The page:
The Institute for Local Self Reliance has updated their 2017 report on how Cooperatives Fiberize Rural America; they update it on a regular basis. The quick take from the Minnesota perspective – coverage in Minnesota has increased by 1,000 square miles – or percentage wise from 21.6 to 22.3 percent in the last year.
And here are recommendations…
Federal and state governments must recognize that cooperatives are one of the best tools for ubiquitous, rural, high-speed Internet access.
- Design funding programs with cooperatives in mind.
- Letters of credit from the largest banks may be hard to come by for smaller cooperatives.
- Make applications as simple and easy as possible. Staff time is limited at small cooperatives.
- Develop grant and loan programs rather than create incentives in the tax code for infrastructure investment.
- Encourage cooperatives by removing barriers and encouraging partnerships.
- Remove barriers to electric cooperatives exploring the possibility of fiber network. Cooperatives should not be prevented from applying to federal grants that they are eligible for because of hindersome state laws.
- Encourage partnerships, including with existing muni networks.
- If you live in a rural area, talk to your neighbors, co-op manager, and board members about the potential for Internet networks. Successful cooperative projects are community-led projects. About 70 percent of electric cooperatives have less than 10 percent average turnout for their board member elections.25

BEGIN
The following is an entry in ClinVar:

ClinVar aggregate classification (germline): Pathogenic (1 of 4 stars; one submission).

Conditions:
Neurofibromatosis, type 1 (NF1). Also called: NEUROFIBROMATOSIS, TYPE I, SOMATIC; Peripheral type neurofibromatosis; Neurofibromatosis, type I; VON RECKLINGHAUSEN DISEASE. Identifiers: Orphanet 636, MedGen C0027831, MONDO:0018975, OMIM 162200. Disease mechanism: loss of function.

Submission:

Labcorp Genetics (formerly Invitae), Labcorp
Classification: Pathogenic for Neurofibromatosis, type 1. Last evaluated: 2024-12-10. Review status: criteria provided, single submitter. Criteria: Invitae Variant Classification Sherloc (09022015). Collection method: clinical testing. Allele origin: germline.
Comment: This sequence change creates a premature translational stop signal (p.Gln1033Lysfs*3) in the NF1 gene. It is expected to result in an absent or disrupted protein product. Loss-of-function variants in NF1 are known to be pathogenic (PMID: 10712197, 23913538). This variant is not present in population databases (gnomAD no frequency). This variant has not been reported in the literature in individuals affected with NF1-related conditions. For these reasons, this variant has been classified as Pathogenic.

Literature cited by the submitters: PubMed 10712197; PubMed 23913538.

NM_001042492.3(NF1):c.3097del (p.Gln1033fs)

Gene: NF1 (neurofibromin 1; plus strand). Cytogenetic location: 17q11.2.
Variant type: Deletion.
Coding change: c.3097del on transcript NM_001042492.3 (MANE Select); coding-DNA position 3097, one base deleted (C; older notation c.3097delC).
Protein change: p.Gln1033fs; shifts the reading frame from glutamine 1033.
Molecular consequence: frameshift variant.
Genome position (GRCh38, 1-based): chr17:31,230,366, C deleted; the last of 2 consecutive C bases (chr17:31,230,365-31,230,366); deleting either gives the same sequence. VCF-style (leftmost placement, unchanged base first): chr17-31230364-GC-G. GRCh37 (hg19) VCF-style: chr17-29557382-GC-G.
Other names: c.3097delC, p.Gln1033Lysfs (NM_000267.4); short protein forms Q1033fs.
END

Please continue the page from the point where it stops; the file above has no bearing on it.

- Co-Mo Electric Cooperative in Missouri had excited members go door-to-door and gave out yard signs to encourage folks to get involved with the project. Many community members also wrote letters of support for the project.
- In New Mexico, the local business community voiced their needs at Kit Carson Electric Cooperative board meetings to encourage the co-op to build a fiber network.
- Delta Montrose Electric Association in Colorado overcame an initial reluctance to develop an Internet access project after overwhelming demand from its members.26
- Make it clear that rural connectivity is about more than entertainment. Farmers, programmers, and entrepreneurs all need high-speed Internet access. Rural connectivity also supports needed research.
- Allband Communications Cooperative started a non-profit called ACEWR, which collaborates with universities and research institutions across the United States. It is a prime spot for research on local wildlife, endangered species, and conservation projects. The nonprofit also has an online workforce development program to train locals in new skills, empowering them to succeed in the 21st century economy